Academic journal article Bunyan Studies

International John Bunyan Society Regional Day Conference Held at Northumbria University, Newcastle

Academic journal article Bunyan Studies

International John Bunyan Society Regional Day Conference Held at Northumbria University, Newcastle

Article excerpt

An IJBS Regional Day Conference on 'Prisons and Prison Writings in Early Modern Britain' was held at Northumbria University on 10 April 2017. This was the second such conference in the UK, organised jointly by Rachel Adcock (Keele University), Bob Owens (University of Bedfordshire), and myself. About twenty-five people attended, including academics and postgraduate students from Europe as well as the UK.

The aim of these Day Conferences is twofold: to provide opportunities for regional members of IJBS to meet between the triennial conferences, and to enhance the profile of the Society by organising scholarly events on literary and historical topics that appeal to a wide range of people. The theme of 'Prisons and Prison Writings' seemed a highly appropriate one, given that Bunyan is famous as a 'prisoner of conscience', and that The Pilgrim's Progress was written during his twelve-year incarceration in Bedford jail. The early modern period saw a dramatic increase in the prison population in England and the emergence of prison writing as a major cultural form. Speakers at the conference explored the nature of early modern prisons, the experience of imprisonment and some of the diverse writings that emerged from prisons.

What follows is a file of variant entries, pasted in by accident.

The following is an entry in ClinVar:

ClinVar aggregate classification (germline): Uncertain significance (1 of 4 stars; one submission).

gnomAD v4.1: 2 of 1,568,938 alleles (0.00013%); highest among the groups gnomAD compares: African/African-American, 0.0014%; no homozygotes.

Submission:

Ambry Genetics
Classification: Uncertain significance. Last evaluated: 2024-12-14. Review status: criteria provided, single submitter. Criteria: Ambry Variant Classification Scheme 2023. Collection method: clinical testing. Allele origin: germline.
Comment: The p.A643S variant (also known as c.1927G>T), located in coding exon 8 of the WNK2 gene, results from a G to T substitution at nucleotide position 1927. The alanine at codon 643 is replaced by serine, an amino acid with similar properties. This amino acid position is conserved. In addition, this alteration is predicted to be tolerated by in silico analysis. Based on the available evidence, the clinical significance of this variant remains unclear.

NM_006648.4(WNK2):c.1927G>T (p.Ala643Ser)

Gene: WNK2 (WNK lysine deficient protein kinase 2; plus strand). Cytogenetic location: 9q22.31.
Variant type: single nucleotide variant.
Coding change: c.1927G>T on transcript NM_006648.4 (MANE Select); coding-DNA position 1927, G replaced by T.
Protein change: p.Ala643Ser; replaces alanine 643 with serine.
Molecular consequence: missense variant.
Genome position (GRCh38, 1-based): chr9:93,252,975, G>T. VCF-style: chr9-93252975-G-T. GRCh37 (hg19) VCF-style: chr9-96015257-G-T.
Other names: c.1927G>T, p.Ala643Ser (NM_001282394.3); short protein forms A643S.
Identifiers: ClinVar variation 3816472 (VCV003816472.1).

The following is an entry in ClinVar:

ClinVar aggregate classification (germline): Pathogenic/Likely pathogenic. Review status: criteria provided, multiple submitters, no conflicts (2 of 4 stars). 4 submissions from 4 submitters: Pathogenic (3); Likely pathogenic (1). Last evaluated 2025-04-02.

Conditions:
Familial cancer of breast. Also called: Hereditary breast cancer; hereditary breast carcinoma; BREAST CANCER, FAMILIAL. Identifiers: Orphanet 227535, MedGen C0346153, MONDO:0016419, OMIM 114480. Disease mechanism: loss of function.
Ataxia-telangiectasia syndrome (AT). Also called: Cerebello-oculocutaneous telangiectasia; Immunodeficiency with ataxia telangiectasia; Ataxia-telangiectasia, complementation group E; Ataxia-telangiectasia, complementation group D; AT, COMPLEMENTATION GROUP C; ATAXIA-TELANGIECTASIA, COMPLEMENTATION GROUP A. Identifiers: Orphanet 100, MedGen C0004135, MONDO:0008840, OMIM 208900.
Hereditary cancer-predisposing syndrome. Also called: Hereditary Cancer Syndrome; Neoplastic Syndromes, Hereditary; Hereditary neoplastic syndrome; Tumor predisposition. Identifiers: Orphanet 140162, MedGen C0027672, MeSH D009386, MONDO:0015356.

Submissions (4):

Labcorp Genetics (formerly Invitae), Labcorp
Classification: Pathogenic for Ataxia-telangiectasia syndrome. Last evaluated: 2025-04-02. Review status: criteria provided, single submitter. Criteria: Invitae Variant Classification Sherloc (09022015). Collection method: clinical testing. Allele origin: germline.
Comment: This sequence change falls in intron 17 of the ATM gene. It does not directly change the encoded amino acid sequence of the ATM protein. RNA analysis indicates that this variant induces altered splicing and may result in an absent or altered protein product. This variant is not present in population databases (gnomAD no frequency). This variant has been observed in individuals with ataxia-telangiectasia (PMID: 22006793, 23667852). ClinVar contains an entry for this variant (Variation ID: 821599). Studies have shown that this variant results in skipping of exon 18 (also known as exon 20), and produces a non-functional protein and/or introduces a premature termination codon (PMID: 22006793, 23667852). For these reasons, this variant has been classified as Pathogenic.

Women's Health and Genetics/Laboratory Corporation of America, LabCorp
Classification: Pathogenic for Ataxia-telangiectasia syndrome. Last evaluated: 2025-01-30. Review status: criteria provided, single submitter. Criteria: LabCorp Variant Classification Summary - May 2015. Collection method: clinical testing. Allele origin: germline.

The opening plenary paper was given by Dr Jerome de Groot, University of Manchester. His title was '"Ile make my very Gaole your Liberty": Stoicism, Immobility, and the Writing of Prison', and his paper explored writings by Royalist prisoners during the 1640s and 1650s, and the image of prisons that emerges from their writings. There followed a panel of papers delivered by three PhD students. Jenny Cryar, Queen Mary University of London, spoke about her research on London's Bridewell, and the harsh regime it imposed on inmates. Richard Bell, Stanford University California, discussed how prisoners organised themselves into self-governing 'companies' who effectively ran the prisons. Maximilian Hölzl, University of Manchester, compared Luther's experience of being held in protective custody at Wartburg with Bunyan's imprisonment in the 'denn' at Bedford.

The afternoon panel included two papers. Dr Catie Gill, Loughborough University, focussed on George Fox's Journal, composed just after two periods of imprisonment, arguing that while it presented imprisonment as fulfilling God's purposes, it also included warnings of the punishment that would be visited on those who persecuted Quakers. …

Search by... Author
Show... All Results Primary Sources Peer-reviewed

Oops!

An unknown error has occurred. Please click the button below to reload the page. If the problem persists, please try again in a little while.